Final examinations lurk, beginning Monday. Short term, the annual month of self-directed study, isn’t far behind.

Social lives screech to a stop. Pizza left at room temperature for six hours is a dietary staple. Next morning, the fly dotting a dormitory wall might witness a student dislodging his face from a world religion textbook, with no concrete evidence of when the all-nighter ended and sleep began.

Not exactly prime time for on-campus activism.

But to Wish and Bertrand, president and vice president of the Bates Environmental Coalition, adding one more meeting to the palm pilot planner or spending another hour gathering signatures in front of the dining hall is worth the sacrifice.

Those decisions are as unconscious as breathing, an activity their current cause seeks to make easier for the next generation of students on the Lewiston campus.

Bates participated in a National Day of Action on April 1. Leaders of more than 125 student groups nationwide rallied in promotion of renewable energy sources as an alternative to fossil fuel and nuclear energy.

Wish and Bertrand organized a panel discussion. Seventy students and faculty members attended a session that the duo and their closest faculty affiliate, environmental studies professor Camille Parrish, hope will usher in exclusive use of so-called “green” power at Bates.

Three other colleges and universities in the United States have made the switch to renewable energy. One is the University of Colorado. The other two are in Maine, including one of Bates’ friendly rivals, Colby College in Waterville.

Jason Reynolds, a student from Unity College, discussed his school’s recent move to green electricity at the panel.

Bertrand said she believes the change would be a no-brainer from a public relations perspective.

“Colby had front-page coverage in the Boston Globe when they went with renewable energy,” she said. “The last time Bates had front-page coverage in the Boston Globe, it was for a murder.”
Campus politics
So what’s holding up the works?

The students say school administration has given their lobbying a mixed reception. As of Thursday, they still were pursuing an audience with Bates President Elaine Hansen and had gathered more than 640 signatures petitioning her to sign a voluntary reduction agreement.

“That’s basically nothing more than a written obligation saying we’re going to do something,” Wish said.

And while the students say allowing greenhouse gas emissions to go unchecked will exact a long-term toll, the solution also costs. Based on last year’s figures, Wish says switching to a renewable energy provider, Maine Power Options, will run an additional $42,000 per year.

To compensate, the environmental coalition proposes a $23 annual tuition hike per student. Students would be given an opt-out clause by checking a box on their tuition bill.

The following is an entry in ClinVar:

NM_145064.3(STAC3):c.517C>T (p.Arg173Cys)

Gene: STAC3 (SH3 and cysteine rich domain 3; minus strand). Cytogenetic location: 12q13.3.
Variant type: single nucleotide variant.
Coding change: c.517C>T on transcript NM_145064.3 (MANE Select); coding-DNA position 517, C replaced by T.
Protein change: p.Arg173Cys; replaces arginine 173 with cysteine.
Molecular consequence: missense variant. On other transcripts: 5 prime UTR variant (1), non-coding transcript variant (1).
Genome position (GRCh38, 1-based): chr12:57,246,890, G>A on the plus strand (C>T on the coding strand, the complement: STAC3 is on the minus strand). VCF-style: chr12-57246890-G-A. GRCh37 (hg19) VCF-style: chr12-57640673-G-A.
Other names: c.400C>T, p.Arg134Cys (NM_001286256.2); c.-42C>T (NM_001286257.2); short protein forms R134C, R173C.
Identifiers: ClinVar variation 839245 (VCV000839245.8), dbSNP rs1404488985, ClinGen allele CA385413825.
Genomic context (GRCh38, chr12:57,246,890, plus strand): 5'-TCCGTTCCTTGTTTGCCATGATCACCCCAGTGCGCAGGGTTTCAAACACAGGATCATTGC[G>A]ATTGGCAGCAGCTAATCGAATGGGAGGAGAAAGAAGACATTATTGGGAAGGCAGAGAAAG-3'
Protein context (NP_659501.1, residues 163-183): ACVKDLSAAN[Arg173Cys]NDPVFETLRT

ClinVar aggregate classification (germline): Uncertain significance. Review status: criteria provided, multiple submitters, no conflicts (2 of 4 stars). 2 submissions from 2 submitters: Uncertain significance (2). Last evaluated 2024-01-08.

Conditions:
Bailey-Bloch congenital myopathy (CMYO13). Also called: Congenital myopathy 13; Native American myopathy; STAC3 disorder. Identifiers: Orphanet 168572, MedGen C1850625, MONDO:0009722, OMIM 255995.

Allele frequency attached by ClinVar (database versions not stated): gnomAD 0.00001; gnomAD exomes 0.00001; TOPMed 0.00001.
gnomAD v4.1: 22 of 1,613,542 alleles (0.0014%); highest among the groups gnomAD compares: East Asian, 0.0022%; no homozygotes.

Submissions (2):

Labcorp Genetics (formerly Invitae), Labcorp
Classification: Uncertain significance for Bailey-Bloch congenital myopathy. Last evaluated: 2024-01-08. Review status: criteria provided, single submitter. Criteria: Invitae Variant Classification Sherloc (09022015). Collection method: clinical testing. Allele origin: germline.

Another possibility is increasing the price of a student parking permit by the same amount. Bertrand says that option challenges the environmentally unsound practice of using a vehicle to get around a cozy campus that doesn’t seem to require one.

Plus, while $42,000 might sound like a favorable annual household income throughout most of Maine, students make the case that it’s a relative drop in the bucket when discussing Bates’ spending.

“Talking about an extra $42,000 a year when the school’s energy budget is $1.5 million really isn’t that much of a difference,” Bertrand said.

Wish, who says an environment conference at Harvard stoked his fervor, hopes the panel effectively educated those who might think the suggestion is a costly step toward a small contribution to clean air.
They’re not alone
A broad brush might paint the push as a fringe cause.

That perception gains momentum with a visit to the National Day of Action site, www.fossilfools.com. There you’ll find an unflattering, open-mouthed pose of President George W. Bush next to a clown’s face, and cartoonish likenesses of Bush and Vice President Dick Cheney as dinosaurs frolicking in the shadow of a power plant.

Bertrand also concedes that some of the newspapers her group has distributed in recent weeks are peppered with “propaganda.”

But rank opposition at Bates, bastion of progressive thinking, isn’t readily apparent among the student body.

“I think most students can’t understand why the college wouldn’t want to do this,” said student Mark Morgenroth. “For the most part we’re a campus that has a lot of politically correct organizations. Recycling is big. You’d think this is something they’d want to do, especially since Colby is doing it.”

There are faculty allies, including Parrish, who conducted a combined energies audit that showed campus consumption far exceeded campus growth in the 1990s. Wish also acknowledges Peter Rogers, John Smedley and Rachel Austin.

“We’re part of a larger campaign across the country. We’re not alone in Maine. The political climate in the state is hospitable. The student body backs us. We have support on the faculty,” Wish said. “Administration is that missing piece.”

That, and perhaps a few more hours in the day.

Kalle Oakes is staff columnist. He may be reached by e-mail at [email protected]


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